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TREASURES IN YOUR ATTIC: Covered potpourri vase's mark is misleading

Helaine and Joe tell readers what's valuable and what's merely old:

Dear Helaine and Joe:

I am enclosing photos of a vase that was given to me about 25 years ago. The piece is 9 inches tall and has four small round holes in the top. The bottom of the piece has a crown with "Royal Vienna" above and "Germany" below. It is in good condition and I have been told it is valuable.

Sincerely, J. W.U.

Dear J. W. U.,

Primarily, we do research and sometimes this process can be very difficult and frustrating. Up until today, we had been unable to find the mark on the bottom of this piece, but then inspiration (or dumb luck) hit, and we finally solved the mystery.

The problem here is that the mark is deceiving. The reference to "Royal Vienna" may lead to the supposition that this piece has something to do with the famous porcelain manufacturer that was founded in Vienna in 1718, but it does not.

When the secret for making true hard paste porcelain was discovered at Meissen, Germany in 1709, the owner of the secret -- Augustus the Strong, Elector of Saxony and King of Poland -- wanted to keep the process secret, since it was literally worth a fortune, and a vast one at that.

Unfortunately, for Augustus and the people at Meissen, the secret was very quickly stolen and disseminated throughout Europe. The first place it went was Vienna where Claudius I. Du Paquier was granted a license to make porcelain just nine years after the initial discovery.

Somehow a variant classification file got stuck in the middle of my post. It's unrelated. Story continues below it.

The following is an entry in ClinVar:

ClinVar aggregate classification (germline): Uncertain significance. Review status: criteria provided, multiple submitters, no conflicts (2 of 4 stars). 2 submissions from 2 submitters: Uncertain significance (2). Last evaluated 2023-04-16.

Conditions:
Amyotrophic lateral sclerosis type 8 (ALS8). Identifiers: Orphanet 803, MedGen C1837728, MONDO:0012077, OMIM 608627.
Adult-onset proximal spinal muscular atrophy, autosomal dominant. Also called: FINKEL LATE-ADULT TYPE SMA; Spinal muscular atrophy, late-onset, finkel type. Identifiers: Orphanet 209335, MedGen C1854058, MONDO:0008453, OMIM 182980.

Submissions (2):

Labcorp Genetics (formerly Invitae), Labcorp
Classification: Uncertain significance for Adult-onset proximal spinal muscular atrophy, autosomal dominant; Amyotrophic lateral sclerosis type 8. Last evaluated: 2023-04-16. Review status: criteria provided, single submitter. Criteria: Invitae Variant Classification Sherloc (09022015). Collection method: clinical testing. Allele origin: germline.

After a long and distinguished history, this Vienna factory closed in 1864 and a number of other manufacturers began using the company's "beehive" shaped mark and sometimes the phrase "Royal Vienna."

Many, many companies made wares so marked but that leaves the question -- "Who made this particular covered potpourri vase?"

There are an number of suspects, but we finally discovered that this piece was made in one of the Schlegelmilch factories -- probably the one in Suhl, Germany.

The "Royal Vienna" mark found on the base of J. M. U.'s piece is often found accompanied by the more familiar "R S Prussia" mark with the wreath surround. The fact that this back stamp happens to be missing on this particular piece is not surprising.

This covered vase was probably made at or near the turn of the 20th century, and it is decorated with a transfer print that is associated with the work of Reinhold (and sometimes Erdman) Schlegelmilch. It depicts Madame Recamier, who was born Jeanne Julie Adelaide Bernard in 1777. She became one of the most renowned hostesses of her day, and her name is now associated with a variety of upholstered sofa used for languid lounging.

Schlegelmilch pieces with Madame Recamier's portrait are rather rare and the covered vase it appears on is very uncommon as well. It has very Art Nouveau styling and the rich burgundy ground with gilt embellishments at the top and bottom are very typical of Schlegelmilch pieces.

We could not find any past sales records for this extraordinary piece, but it is our opinion that the prices of Schlegelmilch porcelain are "soft" right now. The current insurance replacement value of this piece is probably in the $2,000 to $2,500 range, but there was a time when it was valued at more than $3,000 in specialized collector circles.

Helaine Fendelman and Joe Rosson are the authors of the "Price It Yourself" (HarperResource, $19.95). Questions can be mailed to them at P.O. Box 12208, Knoxville, TN 37912-0208.

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